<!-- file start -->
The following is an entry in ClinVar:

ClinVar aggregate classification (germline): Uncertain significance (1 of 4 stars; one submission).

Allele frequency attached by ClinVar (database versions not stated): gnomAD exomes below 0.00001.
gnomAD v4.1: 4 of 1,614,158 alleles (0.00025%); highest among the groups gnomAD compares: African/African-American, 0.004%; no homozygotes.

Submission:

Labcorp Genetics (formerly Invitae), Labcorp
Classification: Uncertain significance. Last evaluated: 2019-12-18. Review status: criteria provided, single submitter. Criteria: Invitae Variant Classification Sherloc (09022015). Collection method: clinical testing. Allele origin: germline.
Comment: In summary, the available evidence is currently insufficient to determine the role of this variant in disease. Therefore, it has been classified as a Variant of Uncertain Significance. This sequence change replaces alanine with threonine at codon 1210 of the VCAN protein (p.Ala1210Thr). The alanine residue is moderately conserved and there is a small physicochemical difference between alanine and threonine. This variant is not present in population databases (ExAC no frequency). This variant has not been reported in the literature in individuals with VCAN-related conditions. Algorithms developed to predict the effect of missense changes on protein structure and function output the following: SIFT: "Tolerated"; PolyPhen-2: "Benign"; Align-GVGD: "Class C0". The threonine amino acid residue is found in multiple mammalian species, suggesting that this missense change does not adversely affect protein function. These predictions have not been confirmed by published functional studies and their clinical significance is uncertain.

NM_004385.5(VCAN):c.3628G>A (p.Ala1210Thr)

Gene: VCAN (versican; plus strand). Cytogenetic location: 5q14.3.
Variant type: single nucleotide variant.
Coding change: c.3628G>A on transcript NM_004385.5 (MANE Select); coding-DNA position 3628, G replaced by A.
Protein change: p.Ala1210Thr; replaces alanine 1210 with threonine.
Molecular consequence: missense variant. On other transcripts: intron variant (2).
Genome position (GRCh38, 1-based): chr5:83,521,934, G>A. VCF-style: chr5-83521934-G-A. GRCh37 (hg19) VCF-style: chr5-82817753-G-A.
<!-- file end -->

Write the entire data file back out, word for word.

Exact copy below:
The following is an entry in ClinVar:

ClinVar aggregate classification (germline): Uncertain significance (1 of 4 stars; one submission).

Allele frequency attached by ClinVar (database versions not stated): gnomAD exomes below 0.00001.
gnomAD v4.1: 4 of 1,614,158 alleles (0.00025%); highest among the groups gnomAD compares: African/African-American, 0.004%; no homozygotes.

Submission:

Labcorp Genetics (formerly Invitae), Labcorp
Classification: Uncertain significance. Last evaluated: 2019-12-18. Review status: criteria provided, single submitter. Criteria: Invitae Variant Classification Sherloc (09022015). Collection method: clinical testing. Allele origin: germline.
Comment: In summary, the available evidence is currently insufficient to determine the role of this variant in disease. Therefore, it has been classified as a Variant of Uncertain Significance. This sequence change replaces alanine with threonine at codon 1210 of the VCAN protein (p.Ala1210Thr). The alanine residue is moderately conserved and there is a small physicochemical difference between alanine and threonine. This variant is not present in population databases (ExAC no frequency). This variant has not been reported in the literature in individuals with VCAN-related conditions. Algorithms developed to predict the effect of missense changes on protein structure and function output the following: SIFT: "Tolerated"; PolyPhen-2: "Benign"; Align-GVGD: "Class C0". The threonine amino acid residue is found in multiple mammalian species, suggesting that this missense change does not adversely affect protein function. These predictions have not been confirmed by published functional studies and their clinical significance is uncertain.

NM_004385.5(VCAN):c.3628G>A (p.Ala1210Thr)

Gene: VCAN (versican; plus strand). Cytogenetic location: 5q14.3.
Variant type: single nucleotide variant.
Coding change: c.3628G>A on transcript NM_004385.5 (MANE Select); coding-DNA position 3628, G replaced by A.
Protein change: p.Ala1210Thr; replaces alanine 1210 with threonine.
Molecular consequence: missense variant. On other transcripts: intron variant (2).
Genome position (GRCh38, 1-based): chr5:83,521,934, G>A. VCF-style: chr5-83521934-G-A. GRCh37 (hg19) VCF-style: chr5-82817753-G-A.